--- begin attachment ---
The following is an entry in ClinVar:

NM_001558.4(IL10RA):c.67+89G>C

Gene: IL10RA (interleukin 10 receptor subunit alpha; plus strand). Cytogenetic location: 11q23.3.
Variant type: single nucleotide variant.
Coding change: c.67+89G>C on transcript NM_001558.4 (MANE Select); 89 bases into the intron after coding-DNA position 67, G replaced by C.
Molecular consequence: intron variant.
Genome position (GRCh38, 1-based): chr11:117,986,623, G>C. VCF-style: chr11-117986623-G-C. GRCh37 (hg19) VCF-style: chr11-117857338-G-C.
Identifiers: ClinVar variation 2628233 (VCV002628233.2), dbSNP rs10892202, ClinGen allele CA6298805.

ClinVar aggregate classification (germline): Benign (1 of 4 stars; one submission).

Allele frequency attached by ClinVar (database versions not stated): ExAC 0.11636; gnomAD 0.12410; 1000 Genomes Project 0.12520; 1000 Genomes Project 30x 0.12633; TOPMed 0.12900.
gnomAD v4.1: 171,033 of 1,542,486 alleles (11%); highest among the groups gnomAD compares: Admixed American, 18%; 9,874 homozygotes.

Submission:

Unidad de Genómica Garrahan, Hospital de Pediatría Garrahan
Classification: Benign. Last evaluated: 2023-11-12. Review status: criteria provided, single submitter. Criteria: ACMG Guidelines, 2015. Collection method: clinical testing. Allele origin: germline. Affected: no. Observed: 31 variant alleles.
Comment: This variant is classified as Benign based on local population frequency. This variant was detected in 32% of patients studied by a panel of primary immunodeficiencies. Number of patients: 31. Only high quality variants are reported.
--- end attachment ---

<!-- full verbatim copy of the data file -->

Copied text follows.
The following is an entry in ClinVar:

NM_001558.4(IL10RA):c.67+89G>C

Gene: IL10RA (interleukin 10 receptor subunit alpha; plus strand). Cytogenetic location: 11q23.3.
Variant type: single nucleotide variant.
Coding change: c.67+89G>C on transcript NM_001558.4 (MANE Select); 89 bases into the intron after coding-DNA position 67, G replaced by C.
Molecular consequence: intron variant.
Genome position (GRCh38, 1-based): chr11:117,986,623, G>C. VCF-style: chr11-117986623-G-C. GRCh37 (hg19) VCF-style: chr11-117857338-G-C.
Identifiers: ClinVar variation 2628233 (VCV002628233.2), dbSNP rs10892202, ClinGen allele CA6298805.

ClinVar aggregate classification (germline): Benign (1 of 4 stars; one submission).

Allele frequency attached by ClinVar (database versions not stated): ExAC 0.11636; gnomAD 0.12410; 1000 Genomes Project 0.12520; 1000 Genomes Project 30x 0.12633; TOPMed 0.12900.
gnomAD v4.1: 171,033 of 1,542,486 alleles (11%); highest among the groups gnomAD compares: Admixed American, 18%; 9,874 homozygotes.

Submission:

Unidad de Genómica Garrahan, Hospital de Pediatría Garrahan
Classification: Benign. Last evaluated: 2023-11-12. Review status: criteria provided, single submitter. Criteria: ACMG Guidelines, 2015. Collection method: clinical testing. Allele origin: germline. Affected: no. Observed: 31 variant alleles.
Comment: This variant is classified as Benign based on local population frequency. This variant was detected in 32% of patients studied by a panel of primary immunodeficiencies. Number of patients: 31. Only high quality variants are reported.